Publish messages to an SQS queue

Create a String-accepting sink, publishing to an SQS queue.

Scala
Source
  .single("alpakka")
  .runWith(SqsPublishSink(queueUrl))
Java
Source.single("alpakka")
    .runWith(
        SqsPublishSink.create(queueUrl, SqsPublishSettings.create(), sqsClient),
        materializer);

Create a SendMessageRequest-accepting sink, that publishes an SQS queue.

Scala
// for fix SQS queue
Source
  .single(new SendMessageRequest().withMessageBody("alpakka"))
  .runWith(SqsPublishSink.messageSink(queueUrl))

// for dynamic SQS queues
Source
  .single(new SendMessageRequest().withMessageBody("alpakka").withQueueUrl(queueUrl))
  .runWith(SqsPublishSink.messageSink())
Java
// for fix SQS queue
Source.single(new SendMessageRequest().withMessageBody("alpakka"))
    .runWith(
        SqsPublishSink.messageSink(queueUrl, SqsPublishSettings.create(), sqsClient),
        materializer);

// for dynamic SQS queues
Source.single(new SendMessageRequest().withMessageBody("alpakka").withQueueUrl(queueUrl))
    .runWith(
        SqsPublishSink.messageSink(SqsPublishSettings.create(), sqsClient), materializer);

You can also build flow stages which publish messages to SQS queues, backpressure on queue response, and then forward SqsPublishResult further down the stream.

Scala
// for fix SQS queue
Source
  .single(new SendMessageRequest().withMessageBody("alpakka"))
  .via(SqsPublishFlow(queueUrl))
  .runWith(Sink.head)

// for dynamic SQS queues
Source
  .single(new SendMessageRequest().withMessageBody("alpakka").withQueueUrl(queueUrl))
  .via(SqsPublishFlow())
  .runWith(Sink.head)
Java
// for fix SQS queue
Source.single(new SendMessageRequest().withMessageBody("alpakka-flow"))
    .via(SqsPublishFlow.create(queueUrl, SqsPublishSettings.create(), sqsClient))
    .runWith(Sink.head(), materializer);

// for dynamic SQS queues
Source.single(new SendMessageRequest(queueUrl, "alpakka-flow"))
    .via(SqsPublishFlow.create(SqsPublishSettings.create(), sqsClient))
    .runWith(Sink.head(), materializer);

Group messages and publish batches to an SQS queue

Create a sink, that forwards String to the SQS queue. However, the main difference from the previous use case, it batches items and sends as a one request.

Note: There is also another option to send batch of messages to SQS which is using AmazonSQSBufferedAsyncClient. This client buffers SendMessageRequests under the hood and sends them as a batch instead of sending them one by one. However, beware that AmazonSQSBufferedAsyncClient does not support FIFO Queues. See documentation for client-side buffering.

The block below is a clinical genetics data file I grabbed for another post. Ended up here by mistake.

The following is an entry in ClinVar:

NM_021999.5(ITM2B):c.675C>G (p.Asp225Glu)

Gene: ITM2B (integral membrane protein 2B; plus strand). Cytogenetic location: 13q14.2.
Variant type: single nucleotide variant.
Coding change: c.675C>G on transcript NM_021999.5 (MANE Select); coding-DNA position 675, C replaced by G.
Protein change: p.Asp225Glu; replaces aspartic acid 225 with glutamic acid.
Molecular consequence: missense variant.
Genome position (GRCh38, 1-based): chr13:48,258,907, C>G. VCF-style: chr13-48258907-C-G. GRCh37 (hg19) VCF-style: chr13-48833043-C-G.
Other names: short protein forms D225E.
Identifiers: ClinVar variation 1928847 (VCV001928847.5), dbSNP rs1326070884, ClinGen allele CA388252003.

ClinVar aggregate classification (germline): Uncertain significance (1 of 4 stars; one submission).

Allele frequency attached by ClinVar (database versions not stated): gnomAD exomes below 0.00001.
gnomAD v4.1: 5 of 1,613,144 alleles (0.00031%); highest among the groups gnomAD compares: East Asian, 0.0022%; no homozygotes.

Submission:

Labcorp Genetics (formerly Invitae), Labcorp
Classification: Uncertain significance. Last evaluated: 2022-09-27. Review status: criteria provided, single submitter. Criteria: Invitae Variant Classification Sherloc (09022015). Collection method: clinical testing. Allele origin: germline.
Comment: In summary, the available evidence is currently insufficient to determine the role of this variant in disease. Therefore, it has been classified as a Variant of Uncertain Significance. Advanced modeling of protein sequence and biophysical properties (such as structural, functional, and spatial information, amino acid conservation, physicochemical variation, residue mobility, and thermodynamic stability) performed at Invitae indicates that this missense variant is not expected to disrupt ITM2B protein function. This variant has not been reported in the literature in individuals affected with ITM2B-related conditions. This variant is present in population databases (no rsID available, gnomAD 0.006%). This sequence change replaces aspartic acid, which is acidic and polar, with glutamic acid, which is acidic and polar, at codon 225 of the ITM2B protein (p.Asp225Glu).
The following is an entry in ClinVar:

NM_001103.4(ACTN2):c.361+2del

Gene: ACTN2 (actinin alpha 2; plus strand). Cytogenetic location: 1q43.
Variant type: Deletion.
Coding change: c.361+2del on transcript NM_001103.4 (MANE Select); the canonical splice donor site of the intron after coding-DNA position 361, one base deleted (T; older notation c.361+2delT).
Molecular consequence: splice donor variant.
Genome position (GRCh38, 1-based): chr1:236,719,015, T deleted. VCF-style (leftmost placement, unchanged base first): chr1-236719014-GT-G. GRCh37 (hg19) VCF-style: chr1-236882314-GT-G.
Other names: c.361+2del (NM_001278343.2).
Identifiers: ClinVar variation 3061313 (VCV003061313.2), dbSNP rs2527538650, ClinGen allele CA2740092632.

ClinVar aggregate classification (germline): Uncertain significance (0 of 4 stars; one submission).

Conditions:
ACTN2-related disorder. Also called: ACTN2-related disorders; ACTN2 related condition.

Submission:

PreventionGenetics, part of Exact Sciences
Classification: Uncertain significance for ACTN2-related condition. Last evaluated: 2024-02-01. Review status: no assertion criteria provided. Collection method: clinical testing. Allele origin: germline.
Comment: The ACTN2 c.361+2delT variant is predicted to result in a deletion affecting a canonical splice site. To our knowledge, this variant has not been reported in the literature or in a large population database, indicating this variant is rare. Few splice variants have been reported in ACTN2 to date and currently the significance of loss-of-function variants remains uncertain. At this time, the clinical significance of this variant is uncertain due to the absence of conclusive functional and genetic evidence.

Scala
val messages = for (i <- 0 until 10) yield s"Message - $i"

val future = Source(messages)
  .runWith(SqsPublishSink.grouped(queueUrl, SqsPublishGroupedSettings.Defaults.withMaxBatchSize(2)))
Java
List<String> messagesToSend = new ArrayList<>();
for (int i = 0; i < 20; i++) {
  messagesToSend.add("message - " + i);
}

CompletionStage<Done> done =
    Source.from(messagesToSend)
        .runWith(
            SqsPublishSink.grouped(queueUrl, SqsPublishGroupedSettings.create(), sqsClient),
            materializer);

Grouping configuration

Scala
val batchSettings =
  SqsPublishGroupedSettings()
    .withMaxBatchSize(10)
    .withMaxBatchWait(500.millis)
    .withConcurrentRequests(1)
Java
SqsPublishGroupedSettings batchSettings =
    SqsPublishGroupedSettings.create()
        .withMaxBatchSize(10)
        .withMaxBatchWait(Duration.ofMillis(500))
        .withConcurrentRequests(1);

Options:

  • maxBatchSize - the maximum number of messages in batch to send SQS. Default: 10.
  • maxBatchWait - the maximum duration for which the stage waits until maxBatchSize messages arrived. Sends what is collects at the end of the time period even though the maxBatchSize is not fulfilled. Default: 500 milliseconds
  • concurrentRequests - the number of batches sending to SQS concurrently.

Publish lists as batches to an SQS queue

Create a sink, that publishes Iterable[String]Iterable<String> to the SQS queue.

Be aware that the size of the batch must be less than or equal to 10 because Amazon SQS has a limit for batch request. If the batch has more than 10 entries, the request will fail.

Scala
val messages = for (i <- 0 until 10) yield s"Message - $i"

val future = Source
  .single(messages)
  .runWith(SqsPublishSink.batch(queueUrl))
Java
List<String> messagesToSend = new ArrayList<>();
for (int i = 0; i < 10; i++) {
  messagesToSend.add("Message - " + i);
}
Iterable<String> it = messagesToSend;

CompletionStage<Done> done =
    Source.single(it)
        .runWith(
            SqsPublishSink.batch(queueUrl, SqsPublishBatchSettings.create(), sqsClient),
            materializer);

Create a sink, that publishes Iterable[SendMessageRequest]Iterable<SendMessageRequest> to the SQS queue.

Warning

Be aware that the size of the batch must be less than or equal to 10 because Amazon SQS has a limit for batch requests. If the batch has more than 10 entries, the request will fail.

Scala
val messages = for (i <- 0 until 10) yield new SendMessageRequest().withMessageBody(s"Message - $i")

val future = Source
  .single(messages)
  .runWith(SqsPublishSink.batchedMessageSink(queueUrl))
Java
List<SendMessageRequest> messagesToSend = new ArrayList<>();
for (int i = 0; i < 10; i++) {
  messagesToSend.add(new SendMessageRequest().withMessageBody("Message - " + i));
}
Iterable<SendMessageRequest> it = messagesToSend;

CompletionStage<Done> done =